Having worked in some of the biggest centres in the province, however, I had to rewire my brain to fit the small town clinical setting. At 5:30 a.m. on my first call shift, a patient presented with classic signs of gallstone disease. But was it biliary colic, choledolithiasis, or gallstone pancreatitis? I presented the case to the attending physician and rattled off investigations. “I would order a CBC with diff, electrolytes, liver enzymes, serum lipase…” My supervisor stopped me in my tracks. First, the lab didn’t open until 8 a.m. on Saturdays, unless we wanted stat bloodwork. Second, the clinic couldn’t do stat liver enzymes and certainly not lipase. It would take days for them to be sent to Prince George, analyzed, and results reported.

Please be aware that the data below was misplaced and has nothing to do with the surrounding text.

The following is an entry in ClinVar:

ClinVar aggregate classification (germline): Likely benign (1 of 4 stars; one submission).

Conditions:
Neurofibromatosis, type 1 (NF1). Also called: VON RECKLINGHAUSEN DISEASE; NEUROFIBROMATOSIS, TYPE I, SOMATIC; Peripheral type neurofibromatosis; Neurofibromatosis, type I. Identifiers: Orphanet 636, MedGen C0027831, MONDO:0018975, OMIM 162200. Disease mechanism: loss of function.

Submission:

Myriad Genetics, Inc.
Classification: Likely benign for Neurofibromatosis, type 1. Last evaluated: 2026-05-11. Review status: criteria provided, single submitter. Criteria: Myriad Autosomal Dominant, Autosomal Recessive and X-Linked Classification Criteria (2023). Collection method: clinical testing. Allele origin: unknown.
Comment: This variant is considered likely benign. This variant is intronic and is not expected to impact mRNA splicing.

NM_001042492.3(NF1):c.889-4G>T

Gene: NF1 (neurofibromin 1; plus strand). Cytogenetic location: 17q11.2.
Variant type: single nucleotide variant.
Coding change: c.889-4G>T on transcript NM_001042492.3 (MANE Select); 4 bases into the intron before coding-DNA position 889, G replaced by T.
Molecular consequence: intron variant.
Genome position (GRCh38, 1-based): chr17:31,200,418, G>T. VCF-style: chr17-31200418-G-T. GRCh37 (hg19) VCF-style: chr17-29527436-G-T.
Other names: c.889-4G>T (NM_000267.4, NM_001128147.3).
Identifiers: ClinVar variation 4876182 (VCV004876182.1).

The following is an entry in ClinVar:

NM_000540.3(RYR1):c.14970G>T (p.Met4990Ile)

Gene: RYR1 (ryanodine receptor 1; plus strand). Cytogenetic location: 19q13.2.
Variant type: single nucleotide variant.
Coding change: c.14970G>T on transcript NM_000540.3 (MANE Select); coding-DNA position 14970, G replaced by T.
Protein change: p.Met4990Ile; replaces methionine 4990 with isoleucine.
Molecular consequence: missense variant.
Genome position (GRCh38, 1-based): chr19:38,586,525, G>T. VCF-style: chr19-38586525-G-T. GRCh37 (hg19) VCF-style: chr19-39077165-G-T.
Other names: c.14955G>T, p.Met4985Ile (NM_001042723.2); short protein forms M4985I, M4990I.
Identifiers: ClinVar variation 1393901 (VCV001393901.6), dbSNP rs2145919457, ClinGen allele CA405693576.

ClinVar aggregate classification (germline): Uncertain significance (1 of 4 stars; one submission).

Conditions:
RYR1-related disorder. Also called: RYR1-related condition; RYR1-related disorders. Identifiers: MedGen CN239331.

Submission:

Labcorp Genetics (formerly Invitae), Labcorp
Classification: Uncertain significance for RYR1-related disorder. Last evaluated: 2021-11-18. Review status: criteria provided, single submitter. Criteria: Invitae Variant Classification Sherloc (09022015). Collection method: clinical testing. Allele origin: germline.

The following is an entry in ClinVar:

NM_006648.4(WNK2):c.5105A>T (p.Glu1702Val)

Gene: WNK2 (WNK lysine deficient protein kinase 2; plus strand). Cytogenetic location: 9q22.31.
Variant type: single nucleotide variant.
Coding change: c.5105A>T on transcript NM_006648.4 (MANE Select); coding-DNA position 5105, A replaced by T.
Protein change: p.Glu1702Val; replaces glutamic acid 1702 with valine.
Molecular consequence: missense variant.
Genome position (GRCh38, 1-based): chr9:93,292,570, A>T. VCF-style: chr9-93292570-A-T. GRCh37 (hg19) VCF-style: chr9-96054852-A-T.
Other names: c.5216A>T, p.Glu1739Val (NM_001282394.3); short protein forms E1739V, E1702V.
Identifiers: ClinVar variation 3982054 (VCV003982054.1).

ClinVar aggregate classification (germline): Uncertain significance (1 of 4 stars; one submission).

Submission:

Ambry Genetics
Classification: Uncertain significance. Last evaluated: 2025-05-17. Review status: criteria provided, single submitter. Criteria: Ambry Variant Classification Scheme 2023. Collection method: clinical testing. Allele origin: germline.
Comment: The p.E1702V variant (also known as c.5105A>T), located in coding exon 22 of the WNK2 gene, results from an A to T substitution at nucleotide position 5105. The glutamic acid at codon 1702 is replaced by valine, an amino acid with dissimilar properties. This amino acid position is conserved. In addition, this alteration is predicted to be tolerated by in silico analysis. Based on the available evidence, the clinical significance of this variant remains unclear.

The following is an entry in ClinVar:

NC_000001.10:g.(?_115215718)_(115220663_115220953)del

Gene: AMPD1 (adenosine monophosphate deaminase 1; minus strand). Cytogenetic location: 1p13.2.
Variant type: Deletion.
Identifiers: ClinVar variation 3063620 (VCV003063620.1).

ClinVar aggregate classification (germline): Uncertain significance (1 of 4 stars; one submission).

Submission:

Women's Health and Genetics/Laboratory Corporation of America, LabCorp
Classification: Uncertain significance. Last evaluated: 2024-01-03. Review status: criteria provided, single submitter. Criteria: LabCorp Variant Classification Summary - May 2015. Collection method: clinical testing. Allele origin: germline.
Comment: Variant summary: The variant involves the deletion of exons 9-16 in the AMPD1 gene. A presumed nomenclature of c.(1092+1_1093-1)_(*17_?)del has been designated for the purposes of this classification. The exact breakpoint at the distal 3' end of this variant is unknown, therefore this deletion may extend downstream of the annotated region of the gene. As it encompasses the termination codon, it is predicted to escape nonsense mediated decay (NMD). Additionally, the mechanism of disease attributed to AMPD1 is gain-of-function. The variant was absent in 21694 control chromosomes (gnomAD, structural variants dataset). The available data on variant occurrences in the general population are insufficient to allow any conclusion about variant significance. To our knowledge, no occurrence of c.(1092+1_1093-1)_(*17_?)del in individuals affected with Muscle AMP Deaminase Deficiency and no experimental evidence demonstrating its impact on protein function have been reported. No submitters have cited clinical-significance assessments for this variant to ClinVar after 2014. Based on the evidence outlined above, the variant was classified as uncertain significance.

The case was ultimately straightforward—biliary colic, which responded well to symptom control. No bloodwork, no imaging, happily home with return-to-care instructions. I was shocked! When I relayed the story to my preceptors in the morning, they simply laughed. “Welcome to rural medicine!” they said.

However, there are also challenges faced in rural family practice that are no laughing matter. The admiration I hold for my preceptors for their deft clinical skills, knowledge, and dedication can only be rivalled by how astounded I am at the daily battles they fight. I was used to practising in institutions where the CT scanner and surgical suites are just steps away, the trauma team is paged before the CTAS-1 arrives, and the stroke team is on scene when the patient’s stretcher is rolled from ambulance to ER. Even though I didn’t expect to find state-of-the-art imaging, specialists of every variety, and ERCP equipment for my gallstone patient in this little town, I was surprised by the limited resources available. Another surprise, however, was the degree of advocacy, the number of back-and-forth phone calls, and the amount of time and effort expended for patients to access the resources they needed.